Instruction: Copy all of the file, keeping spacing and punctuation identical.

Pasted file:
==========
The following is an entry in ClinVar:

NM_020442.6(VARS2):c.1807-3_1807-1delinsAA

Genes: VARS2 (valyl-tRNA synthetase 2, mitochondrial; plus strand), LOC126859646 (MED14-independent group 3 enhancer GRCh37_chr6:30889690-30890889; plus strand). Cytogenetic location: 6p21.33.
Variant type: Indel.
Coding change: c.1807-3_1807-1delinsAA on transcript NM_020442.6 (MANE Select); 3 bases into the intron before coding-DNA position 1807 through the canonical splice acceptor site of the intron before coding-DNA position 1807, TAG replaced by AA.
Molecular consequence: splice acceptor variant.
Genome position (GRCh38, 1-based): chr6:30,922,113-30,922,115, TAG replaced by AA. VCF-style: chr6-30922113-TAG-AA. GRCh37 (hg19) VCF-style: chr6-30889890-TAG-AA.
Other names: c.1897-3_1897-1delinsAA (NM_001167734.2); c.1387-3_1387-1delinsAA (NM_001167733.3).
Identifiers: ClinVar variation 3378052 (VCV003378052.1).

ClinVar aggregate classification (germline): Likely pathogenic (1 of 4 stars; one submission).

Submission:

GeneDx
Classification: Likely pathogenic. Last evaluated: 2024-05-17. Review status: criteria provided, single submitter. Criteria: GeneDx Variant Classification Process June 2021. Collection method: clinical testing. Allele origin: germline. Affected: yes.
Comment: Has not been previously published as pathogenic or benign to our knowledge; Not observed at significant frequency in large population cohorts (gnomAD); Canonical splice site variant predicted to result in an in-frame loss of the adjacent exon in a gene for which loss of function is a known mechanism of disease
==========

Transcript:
The following is an entry in ClinVar:

NM_020442.6(VARS2):c.1807-3_1807-1delinsAA

Genes: VARS2 (valyl-tRNA synthetase 2, mitochondrial; plus strand), LOC126859646 (MED14-independent group 3 enhancer GRCh37_chr6:30889690-30890889; plus strand). Cytogenetic location: 6p21.33.
Variant type: Indel.
Coding change: c.1807-3_1807-1delinsAA on transcript NM_020442.6 (MANE Select); 3 bases into the intron before coding-DNA position 1807 through the canonical splice acceptor site of the intron before coding-DNA position 1807, TAG replaced by AA.
Molecular consequence: splice acceptor variant.
Genome position (GRCh38, 1-based): chr6:30,922,113-30,922,115, TAG replaced by AA. VCF-style: chr6-30922113-TAG-AA. GRCh37 (hg19) VCF-style: chr6-30889890-TAG-AA.
Other names: c.1897-3_1897-1delinsAA (NM_001167734.2); c.1387-3_1387-1delinsAA (NM_001167733.3).
Identifiers: ClinVar variation 3378052 (VCV003378052.1).

ClinVar aggregate classification (germline): Likely pathogenic (1 of 4 stars; one submission).

Submission:

GeneDx
Classification: Likely pathogenic. Last evaluated: 2024-05-17. Review status: criteria provided, single submitter. Criteria: GeneDx Variant Classification Process June 2021. Collection method: clinical testing. Allele origin: germline. Affected: yes.
Comment: Has not been previously published as pathogenic or benign to our knowledge; Not observed at significant frequency in large population cohorts (gnomAD); Canonical splice site variant predicted to result in an in-frame loss of the adjacent exon in a gene for which loss of function is a known mechanism of disease